Fuel for Thought: Fracking and the Natural Gas Boom

Natural gas is on the rise.  Whereas just a few short years ago, energy companies were investing in terminals to import natural gas, major technological advances have turned a shortfall into a windfall.  Domestic output is up and expected to increase over the next 30 years; technically recoverable resources amount to 2,543 trillion cubic feet (tcf), more than a century of supply at current consumption rates.  Of the 24 million cubic feet of natural gas consumed in 2011, 95 percent was produced domestically.  Production is anticipated to increase 44 percent by 2040 driven almost entirely by dramatic gains in unconventional natural gas production, and set to eclipse consumption.[1]

Abundant and reliable, new supplies of natural gas have pushed the market price down, expanding its share in electricity generation, home heating and cooking, and transportation, and helping to bolster the manufacturing and chemicals industry through the recession.  Abundance has also made natural gas a popular solution to many challenges facing the United States, including decreasing emissions of greenhouse gases and criteria pollutants, growing the economy, reducing the vulnerability of the American energy economy, and correcting the international trade imbalance in fossil fuels.  America’s newfound wealth of natural gas is so dramatically changing our landscape that it even inspired a 2012 Hollywood film.[2]

We’re not just seeing growth in natural gas supply, we’re seeing an economic boom.  Energy consultants IHS CERA predict that unconventional natural gas alone will be responsible for over 2.1 million direct, indirect, and induced jobs by 2035, up from 900,000 in 2012.[3]  By and large, jobs in natural gas are high paying, stable, and skilled.  Growth in the natural gas sector will contribute an additional $287 billion annually to the economy, particularly focused around centers of production or their supply chains.  Job growth, increased economic activity, and new production will also increase government receipts; all unconventional activity will bring in more than $2.5 trillion in government revenue between 2012 and 2035.  These figures do not account for expanded opportunities in the manufacturing and chemicals sectors, which have been taking care of low natural gas prices to launch a significant domestic revival.  Low prices also benefit residential consumers, whose low utility and electricity prices afford them more disposable income.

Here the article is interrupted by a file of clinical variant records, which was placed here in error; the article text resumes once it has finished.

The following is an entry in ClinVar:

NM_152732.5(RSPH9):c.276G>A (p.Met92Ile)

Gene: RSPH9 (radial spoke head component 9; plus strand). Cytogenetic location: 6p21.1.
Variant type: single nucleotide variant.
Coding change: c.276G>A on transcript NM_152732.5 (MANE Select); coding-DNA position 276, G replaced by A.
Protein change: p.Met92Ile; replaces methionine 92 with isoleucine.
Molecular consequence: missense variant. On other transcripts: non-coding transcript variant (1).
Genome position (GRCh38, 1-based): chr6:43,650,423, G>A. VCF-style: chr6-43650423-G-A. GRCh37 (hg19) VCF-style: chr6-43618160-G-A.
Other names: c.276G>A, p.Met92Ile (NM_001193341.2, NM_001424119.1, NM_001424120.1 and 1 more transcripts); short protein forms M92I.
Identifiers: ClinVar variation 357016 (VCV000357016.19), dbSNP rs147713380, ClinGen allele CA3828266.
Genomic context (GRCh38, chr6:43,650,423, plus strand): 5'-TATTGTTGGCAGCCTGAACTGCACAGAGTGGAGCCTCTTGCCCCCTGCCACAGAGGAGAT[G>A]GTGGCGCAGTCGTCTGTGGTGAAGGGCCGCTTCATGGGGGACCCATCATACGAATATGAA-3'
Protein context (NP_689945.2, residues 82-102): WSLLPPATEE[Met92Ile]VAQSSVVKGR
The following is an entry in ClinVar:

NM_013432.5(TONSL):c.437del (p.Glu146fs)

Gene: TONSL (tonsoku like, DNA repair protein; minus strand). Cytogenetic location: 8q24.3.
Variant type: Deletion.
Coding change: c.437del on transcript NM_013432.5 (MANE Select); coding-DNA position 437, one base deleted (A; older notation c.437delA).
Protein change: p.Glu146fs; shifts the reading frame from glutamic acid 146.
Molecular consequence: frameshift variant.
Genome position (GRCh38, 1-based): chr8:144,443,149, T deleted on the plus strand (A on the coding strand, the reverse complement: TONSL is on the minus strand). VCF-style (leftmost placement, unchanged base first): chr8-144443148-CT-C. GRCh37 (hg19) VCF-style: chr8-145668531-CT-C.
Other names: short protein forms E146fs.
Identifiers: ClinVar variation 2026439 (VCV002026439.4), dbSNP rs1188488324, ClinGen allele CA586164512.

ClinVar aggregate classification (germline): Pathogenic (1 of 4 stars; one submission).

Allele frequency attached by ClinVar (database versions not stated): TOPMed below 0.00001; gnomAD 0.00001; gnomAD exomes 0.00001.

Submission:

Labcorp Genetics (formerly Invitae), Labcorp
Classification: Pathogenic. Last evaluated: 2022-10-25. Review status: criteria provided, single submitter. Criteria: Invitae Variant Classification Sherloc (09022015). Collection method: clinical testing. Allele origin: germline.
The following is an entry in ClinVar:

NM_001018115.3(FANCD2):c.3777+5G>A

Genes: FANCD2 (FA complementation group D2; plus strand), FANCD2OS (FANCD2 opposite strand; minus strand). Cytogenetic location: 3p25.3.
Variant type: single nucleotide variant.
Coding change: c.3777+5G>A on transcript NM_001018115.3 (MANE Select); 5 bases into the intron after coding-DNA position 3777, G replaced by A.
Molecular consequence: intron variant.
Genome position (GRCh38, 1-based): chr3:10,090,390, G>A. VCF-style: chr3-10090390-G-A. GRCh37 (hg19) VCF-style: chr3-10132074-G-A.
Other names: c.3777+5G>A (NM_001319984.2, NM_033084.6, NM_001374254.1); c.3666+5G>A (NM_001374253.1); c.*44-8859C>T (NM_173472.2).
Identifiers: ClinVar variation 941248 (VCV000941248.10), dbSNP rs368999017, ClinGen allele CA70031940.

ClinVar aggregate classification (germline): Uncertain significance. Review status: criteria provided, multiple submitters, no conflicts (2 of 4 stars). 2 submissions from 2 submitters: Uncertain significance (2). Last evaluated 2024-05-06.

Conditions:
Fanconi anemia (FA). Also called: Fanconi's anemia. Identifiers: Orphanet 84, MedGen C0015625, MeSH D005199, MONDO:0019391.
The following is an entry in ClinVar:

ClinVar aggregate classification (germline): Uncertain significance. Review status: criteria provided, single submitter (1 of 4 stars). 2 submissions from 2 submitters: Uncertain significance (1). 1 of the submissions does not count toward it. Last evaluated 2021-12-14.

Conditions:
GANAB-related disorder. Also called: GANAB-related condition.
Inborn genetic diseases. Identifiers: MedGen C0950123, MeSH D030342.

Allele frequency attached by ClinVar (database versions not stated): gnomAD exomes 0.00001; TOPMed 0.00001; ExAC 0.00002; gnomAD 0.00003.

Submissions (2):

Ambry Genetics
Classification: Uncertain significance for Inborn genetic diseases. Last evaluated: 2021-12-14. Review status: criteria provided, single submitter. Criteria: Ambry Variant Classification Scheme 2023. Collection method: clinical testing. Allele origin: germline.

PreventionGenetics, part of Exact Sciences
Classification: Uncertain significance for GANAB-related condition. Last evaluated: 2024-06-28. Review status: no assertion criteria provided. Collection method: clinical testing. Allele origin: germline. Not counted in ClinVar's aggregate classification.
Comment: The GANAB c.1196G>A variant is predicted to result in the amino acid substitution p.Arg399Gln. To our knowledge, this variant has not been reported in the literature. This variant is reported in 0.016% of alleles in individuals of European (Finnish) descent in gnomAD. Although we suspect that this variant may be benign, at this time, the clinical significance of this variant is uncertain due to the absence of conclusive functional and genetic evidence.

The natural gas industry has monumental upside potential as we’re still struggling to resurrect the national economy.  By promoting development of this resource, we can generate economic stimulus while simultaneously increasing revenue to the government.

How did natural gas become such a game-changing commodity so quickly?  Though natural gas was first extracted from a shale formation in the 1820s, it was not until 2005 that the U.S. started producing it in commercial quantities.   Through a combination of technological advancements and a buoying price point, shale gas became an abundant, profitable resource. 

The history of unconventional gas is a particularly telling instance of positive government intervention in the development of energy technologies.  Spurred by a disturbing energy outlook in the 1970s, the federal government took up the challenge of exploiting fossil resources economically and assuring an abundant supply.  These programs, and the private organizations that built partnerships with the government, are the reason that natural gas is making such a dramatic move.

History of Natural Gas Innovation & Role of Government

The road to shale exploitation began in 1977 when President Carter told the American public we were running out of natural gas.  Production had begun to decline in the mid ‘70s, and prices responded with unprecedented year-over-year increases.  Americans were suddenly worried about a fuel that they had been integrating into daily use for electricity generation, manufacturing, and home heating and cooking over the prior generation.  At the same time, the Arab Oil Embargo had caused oil prices to quadruple and supplies to tighten.